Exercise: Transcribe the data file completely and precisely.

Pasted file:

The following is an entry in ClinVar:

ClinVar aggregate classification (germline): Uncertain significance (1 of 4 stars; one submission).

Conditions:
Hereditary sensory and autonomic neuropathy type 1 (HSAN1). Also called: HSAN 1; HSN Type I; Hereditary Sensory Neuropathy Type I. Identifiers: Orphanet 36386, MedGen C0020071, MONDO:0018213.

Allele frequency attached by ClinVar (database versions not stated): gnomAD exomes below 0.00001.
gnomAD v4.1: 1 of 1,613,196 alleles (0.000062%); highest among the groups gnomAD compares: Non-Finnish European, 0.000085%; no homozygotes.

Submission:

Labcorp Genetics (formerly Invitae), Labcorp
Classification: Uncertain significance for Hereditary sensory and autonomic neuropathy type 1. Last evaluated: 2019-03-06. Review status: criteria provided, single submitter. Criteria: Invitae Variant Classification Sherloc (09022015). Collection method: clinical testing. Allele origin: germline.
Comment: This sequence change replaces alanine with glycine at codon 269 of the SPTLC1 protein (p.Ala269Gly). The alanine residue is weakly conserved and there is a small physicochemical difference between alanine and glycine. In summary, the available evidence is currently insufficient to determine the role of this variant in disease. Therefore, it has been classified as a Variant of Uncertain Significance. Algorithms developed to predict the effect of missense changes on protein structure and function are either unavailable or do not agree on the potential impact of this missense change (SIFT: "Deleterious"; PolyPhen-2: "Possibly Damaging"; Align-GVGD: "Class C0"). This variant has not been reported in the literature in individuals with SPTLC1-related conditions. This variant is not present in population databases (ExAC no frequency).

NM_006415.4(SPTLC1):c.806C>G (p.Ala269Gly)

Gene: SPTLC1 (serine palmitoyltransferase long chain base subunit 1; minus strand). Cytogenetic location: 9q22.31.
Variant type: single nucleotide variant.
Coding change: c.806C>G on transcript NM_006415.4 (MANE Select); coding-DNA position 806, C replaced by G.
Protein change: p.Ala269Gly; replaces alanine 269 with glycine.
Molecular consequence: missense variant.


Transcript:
The following is an entry in ClinVar:

ClinVar aggregate classification (germline): Uncertain significance (1 of 4 stars; one submission).

Conditions:
Hereditary sensory and autonomic neuropathy type 1 (HSAN1). Also called: HSAN 1; HSN Type I; Hereditary Sensory Neuropathy Type I. Identifiers: Orphanet 36386, MedGen C0020071, MONDO:0018213.

Allele frequency attached by ClinVar (database versions not stated): gnomAD exomes below 0.00001.
gnomAD v4.1: 1 of 1,613,196 alleles (0.000062%); highest among the groups gnomAD compares: Non-Finnish European, 0.000085%; no homozygotes.

Submission:

Labcorp Genetics (formerly Invitae), Labcorp
Classification: Uncertain significance for Hereditary sensory and autonomic neuropathy type 1. Last evaluated: 2019-03-06. Review status: criteria provided, single submitter. Criteria: Invitae Variant Classification Sherloc (09022015). Collection method: clinical testing. Allele origin: germline.
Comment: This sequence change replaces alanine with glycine at codon 269 of the SPTLC1 protein (p.Ala269Gly). The alanine residue is weakly conserved and there is a small physicochemical difference between alanine and glycine. In summary, the available evidence is currently insufficient to determine the role of this variant in disease. Therefore, it has been classified as a Variant of Uncertain Significance. Algorithms developed to predict the effect of missense changes on protein structure and function are either unavailable or do not agree on the potential impact of this missense change (SIFT: "Deleterious"; PolyPhen-2: "Possibly Damaging"; Align-GVGD: "Class C0"). This variant has not been reported in the literature in individuals with SPTLC1-related conditions. This variant is not present in population databases (ExAC no frequency).

NM_006415.4(SPTLC1):c.806C>G (p.Ala269Gly)

Gene: SPTLC1 (serine palmitoyltransferase long chain base subunit 1; minus strand). Cytogenetic location: 9q22.31.
Variant type: single nucleotide variant.
Coding change: c.806C>G on transcript NM_006415.4 (MANE Select); coding-DNA position 806, C replaced by G.
Protein change: p.Ala269Gly; replaces alanine 269 with glycine.
Molecular consequence: missense variant.